You have discussed your installation New Women (2013) as reflecting China’s transition to modernity, particularly as it was symbolised by Shanghai in the 1920s and 1930s. Will The Coloured Sky: New Women II (2014) relate to the former film?

    New Women was shot in Shanghai in May 2013. It is a 5-screen work using 35mm black-and-white film. It is a tribute to early Chinese films from the 1930s, including New Women (1935) directed by Cai Chusheng. His was a realistic work, and I hope mine is a more abstract expression. The film talks about the image of an ideal woman, but there is difference between reality and dreams.

    My mind was on The Coloured Sky: New Women II when I completed New Women. I was thinking about a colour film instead of black-and-white, and one that would not focus on idealism or a ‘grand’ narrative. To me New Woman II feels closer to childhood. Remember the way the wrapper of a candy had a dazzling rainbow colour when you put it against a sunbeam? New Women II is more about young girls in their room or private space. These girls have secrets which they never tell anyone, perhaps a secret present like a music box, a pearl or a necklace. New Women II is a work that attempts to convey the sensation of a girl with a special, secret gift. I would like to get close to real life by looking at this secret present.

    Your works often return to the individual experience of life in contemporary China. How has your arts practice, which began in the early 1990s, reflected the shifts of life in your country?

    In one’s work, the artist should always respect his or her life experience, cultural background and education. As you get older, a lot of things, including your memories of growing up and your feelings and understanding about life, will merge into your art practice. A single piece is not able to carry grand social goals or responsibilities. In my art, I try to express my understanding of life and society. We need to learn to respect, to understand and to express sincerely.

    What new aspects does The Coloured Sky: New Women II bring to your creative practice?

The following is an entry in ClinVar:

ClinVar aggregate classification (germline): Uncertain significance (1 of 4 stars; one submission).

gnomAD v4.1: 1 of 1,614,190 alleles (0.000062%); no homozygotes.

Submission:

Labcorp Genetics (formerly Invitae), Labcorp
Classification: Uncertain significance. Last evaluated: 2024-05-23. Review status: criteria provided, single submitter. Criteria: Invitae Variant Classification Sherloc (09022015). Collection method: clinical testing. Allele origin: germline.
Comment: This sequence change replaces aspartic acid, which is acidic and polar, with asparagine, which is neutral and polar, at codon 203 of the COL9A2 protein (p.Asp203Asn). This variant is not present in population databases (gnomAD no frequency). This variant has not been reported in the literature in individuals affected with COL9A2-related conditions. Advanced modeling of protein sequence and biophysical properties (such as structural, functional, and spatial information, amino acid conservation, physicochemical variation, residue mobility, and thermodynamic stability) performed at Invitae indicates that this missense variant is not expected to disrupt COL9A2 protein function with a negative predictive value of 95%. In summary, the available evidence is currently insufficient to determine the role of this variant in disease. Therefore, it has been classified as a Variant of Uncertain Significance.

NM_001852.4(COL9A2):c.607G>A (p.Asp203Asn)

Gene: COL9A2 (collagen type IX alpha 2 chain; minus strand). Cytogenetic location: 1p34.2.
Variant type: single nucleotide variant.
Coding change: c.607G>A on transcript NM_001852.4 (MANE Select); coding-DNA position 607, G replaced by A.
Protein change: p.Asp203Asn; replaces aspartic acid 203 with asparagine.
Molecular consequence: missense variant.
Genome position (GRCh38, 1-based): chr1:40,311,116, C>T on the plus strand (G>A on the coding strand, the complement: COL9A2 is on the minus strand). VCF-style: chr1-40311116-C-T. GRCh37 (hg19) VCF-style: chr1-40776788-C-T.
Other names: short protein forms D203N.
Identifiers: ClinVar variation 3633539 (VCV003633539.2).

During the shooting of The Coloured Sky: New Women II, I could feel that there had been a shift. I tried to get close to a form of abstract video, and I also explored a new type of narration and expression.

    I have made a lot of black-and-white films before, but this time I chose digital video to make a coloured work. This was a very important experiment in understanding the ways that colour video can improve or change the narration. Also New Women II makes me think that I might need to incorporate painting, installation, video and mix them together in my future works. This project has given me some fresh ideas — perhaps this kind of freestyle creation can give me the courage to explore new things and support other breakthroughs.

    The conversation continues in the catalogue for Yang Fudong: Filmscapes, which is available for sale in the ACMI Shop for $25. 

    Yang Fudong’s The Coloured Sky: New Women II has been commissioned by the Australian Centre for the Moving Image in partnership with the Auckland Art Gallery Toi o Tāmaki. Yang Fudong: Filmscapes will travel to Auckland Art Gallery in September 2015.

    You can see Yang Fudong's latest work in Yang Fudong: Filmscapes as part of ACMI's China Up Close season right now through to March 2015.